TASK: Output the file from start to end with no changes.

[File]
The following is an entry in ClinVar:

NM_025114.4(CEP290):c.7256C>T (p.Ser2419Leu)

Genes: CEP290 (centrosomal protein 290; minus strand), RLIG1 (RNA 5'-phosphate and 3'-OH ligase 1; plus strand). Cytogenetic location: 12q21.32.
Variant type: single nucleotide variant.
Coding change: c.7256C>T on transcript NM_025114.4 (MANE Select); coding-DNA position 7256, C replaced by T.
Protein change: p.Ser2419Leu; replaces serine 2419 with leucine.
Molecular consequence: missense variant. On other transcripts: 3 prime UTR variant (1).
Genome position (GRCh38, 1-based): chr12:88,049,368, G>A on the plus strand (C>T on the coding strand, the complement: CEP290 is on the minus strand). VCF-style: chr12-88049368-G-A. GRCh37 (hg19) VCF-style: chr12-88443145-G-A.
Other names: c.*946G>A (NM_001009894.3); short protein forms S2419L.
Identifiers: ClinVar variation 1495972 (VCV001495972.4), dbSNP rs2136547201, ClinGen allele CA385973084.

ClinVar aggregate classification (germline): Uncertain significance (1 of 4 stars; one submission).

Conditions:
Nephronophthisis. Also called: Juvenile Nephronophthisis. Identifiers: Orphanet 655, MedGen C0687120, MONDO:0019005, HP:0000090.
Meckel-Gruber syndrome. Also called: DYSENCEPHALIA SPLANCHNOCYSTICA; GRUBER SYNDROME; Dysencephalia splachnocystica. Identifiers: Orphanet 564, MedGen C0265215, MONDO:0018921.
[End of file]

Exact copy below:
The following is an entry in ClinVar:

NM_025114.4(CEP290):c.7256C>T (p.Ser2419Leu)

Genes: CEP290 (centrosomal protein 290; minus strand), RLIG1 (RNA 5'-phosphate and 3'-OH ligase 1; plus strand). Cytogenetic location: 12q21.32.
Variant type: single nucleotide variant.
Coding change: c.7256C>T on transcript NM_025114.4 (MANE Select); coding-DNA position 7256, C replaced by T.
Protein change: p.Ser2419Leu; replaces serine 2419 with leucine.
Molecular consequence: missense variant. On other transcripts: 3 prime UTR variant (1).
Genome position (GRCh38, 1-based): chr12:88,049,368, G>A on the plus strand (C>T on the coding strand, the complement: CEP290 is on the minus strand). VCF-style: chr12-88049368-G-A. GRCh37 (hg19) VCF-style: chr12-88443145-G-A.
Other names: c.*946G>A (NM_001009894.3); short protein forms S2419L.
Identifiers: ClinVar variation 1495972 (VCV001495972.4), dbSNP rs2136547201, ClinGen allele CA385973084.

ClinVar aggregate classification (germline): Uncertain significance (1 of 4 stars; one submission).

Conditions:
Nephronophthisis. Also called: Juvenile Nephronophthisis. Identifiers: Orphanet 655, MedGen C0687120, MONDO:0019005, HP:0000090.
Meckel-Gruber syndrome. Also called: DYSENCEPHALIA SPLANCHNOCYSTICA; GRUBER SYNDROME; Dysencephalia splachnocystica. Identifiers: Orphanet 564, MedGen C0265215, MONDO:0018921.